Repay no one evil for evil. Respect what is honorable in the sight of all men. If it is possible, as much as it is up to you, be at peace with all men. Don’t seek revenge yourselves, beloved, but give place to God’s wrath. For it is written, “Vengeance belongs to me; I will repay, says the Lord.” Therefore “If your enemy is hungry, feed him. If he is thirsty, give him a drink; for in doing so, you will heap coals of fire on his head.” Don’t be overcome by evil, but overcome evil with good (Romans 12: 17-21, WEB).
One of the things it means to truly forgive is that we do refuse to avenge ourselves. This Christian attitude can be observed in the lives of Joseph, David, Stephan, and Christ.
4. The forgiveness offered by God to the worst offenders
I have just mentioned David amongst those who refused to avenge themselves for severe offences brought against them. But David, at a later time in his life, became very aware of the fact that he was the recipient of God’s forgiveness. Here is how David expresses it:
Blessed is the one whose transgression is forgiven, whose sin is covered. Blessed is the man against whom the Lord counts no iniquity, and in whose spirit there is no deceit (Psalm 32.1-2, ESV).
By that time in his life, David had ordered the murder of the husband of a woman he had seduced while the man was fighting on the front. Yet God had forgiven him.
5. Christ’s sacrifice for our forgiveness
Likewise, all of us living today stand before God’s offer of forgiving any severe offences we might have committed. He expects for us to accept this free gift from him to us. He also expects that we will forgive the offences of those who offended us. This forgiveness comes to us through the sacrifice of Jesus Christ on the cross. We may live in a time and culture that makes this very difficult to us to understand. Still, try to considering the following passages of Scripture in an prayerful attitude before God:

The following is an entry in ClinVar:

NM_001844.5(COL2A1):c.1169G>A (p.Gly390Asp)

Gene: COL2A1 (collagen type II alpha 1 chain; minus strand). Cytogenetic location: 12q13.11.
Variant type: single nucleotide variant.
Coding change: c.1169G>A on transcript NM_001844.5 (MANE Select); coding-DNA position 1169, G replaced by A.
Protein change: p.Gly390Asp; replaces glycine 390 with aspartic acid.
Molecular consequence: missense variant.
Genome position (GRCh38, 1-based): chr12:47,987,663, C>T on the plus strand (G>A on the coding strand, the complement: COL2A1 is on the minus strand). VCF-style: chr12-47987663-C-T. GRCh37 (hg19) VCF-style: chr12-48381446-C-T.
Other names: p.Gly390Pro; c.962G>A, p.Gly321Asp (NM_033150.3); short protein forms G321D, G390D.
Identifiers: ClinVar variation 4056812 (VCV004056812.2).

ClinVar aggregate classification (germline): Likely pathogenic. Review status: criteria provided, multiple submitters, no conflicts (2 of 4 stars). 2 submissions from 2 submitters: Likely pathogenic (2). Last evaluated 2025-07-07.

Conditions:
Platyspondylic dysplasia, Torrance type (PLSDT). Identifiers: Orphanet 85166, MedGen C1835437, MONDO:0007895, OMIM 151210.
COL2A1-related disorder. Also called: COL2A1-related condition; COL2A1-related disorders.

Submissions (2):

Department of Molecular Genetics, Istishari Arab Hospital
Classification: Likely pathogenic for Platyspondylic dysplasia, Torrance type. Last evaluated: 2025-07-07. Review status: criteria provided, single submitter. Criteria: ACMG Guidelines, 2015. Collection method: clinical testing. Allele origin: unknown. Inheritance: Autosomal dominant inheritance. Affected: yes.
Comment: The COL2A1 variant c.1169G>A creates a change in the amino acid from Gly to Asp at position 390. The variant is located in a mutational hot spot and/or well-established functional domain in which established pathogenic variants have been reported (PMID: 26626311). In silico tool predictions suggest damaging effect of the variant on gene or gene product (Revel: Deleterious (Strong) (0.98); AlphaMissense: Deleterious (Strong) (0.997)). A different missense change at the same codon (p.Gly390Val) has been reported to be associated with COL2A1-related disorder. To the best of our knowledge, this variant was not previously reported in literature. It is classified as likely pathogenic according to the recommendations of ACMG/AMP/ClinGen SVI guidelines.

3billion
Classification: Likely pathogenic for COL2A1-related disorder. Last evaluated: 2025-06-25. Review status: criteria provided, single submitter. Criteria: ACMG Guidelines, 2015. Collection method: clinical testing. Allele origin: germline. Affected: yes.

And you were dead in the trespasses and sins in which you once walked, following the course of this world, following the prince of the power of the air, the spirit that is now at work in the sons of disobedience—among whom we all once lived in the passions of our flesh, carrying out the desires of the body and the mind, and were by nature children of wrath, like the rest of mankind. But God, being rich in mercy, because of the great love with which he loved us, even when we were dead in our trespasses, made us alive together with Christ—by grace you have been saved—and raised us up with him and seated us with him in the heavenly places in Christ Jesus, so that in the coming ages he might show the immeasurable riches of his grace in kindness toward us in Christ Jesus. For by grace you have been saved through faith. And this is not your own doing; it is the gift of God, not a result of works, so that no one may boast. For we are his workmanship, created in Christ Jesus for good works, which God prepared beforehand, that we should walk in them (Ephesians 2.1-10, ESV).
You don’t quite understand the above quote? Ask God to help you through it. Pray as your read! Talk it over with God assuming that He has the Power and Interest to listen. Also you may want to read some of the personal testimonies and articles of this web site dealing with various aspects of my own conversion or sometimes that of others. These may help provide some concreteness to what God wants to do for yourself, dear reader:
The French version of this article Le chrétien et le pardon d’actes graves provides a more in-depth coverage for most of the five complementary angles we have just surveyed above: to whom does forgiveness benefit? forgiveness considered as a choice; forgiveness as a refusal to avenge oneself; the forgiveness offered by God to the worst offenders; Christ’s sacrifice for our forgiveness and that of others.
I pray that God touches the heart of every person reading this article, from anywhere in the world, and at any time that they happen to be doing so. Please let us know of how God stopped you in your ways and transformed your life through this or other means.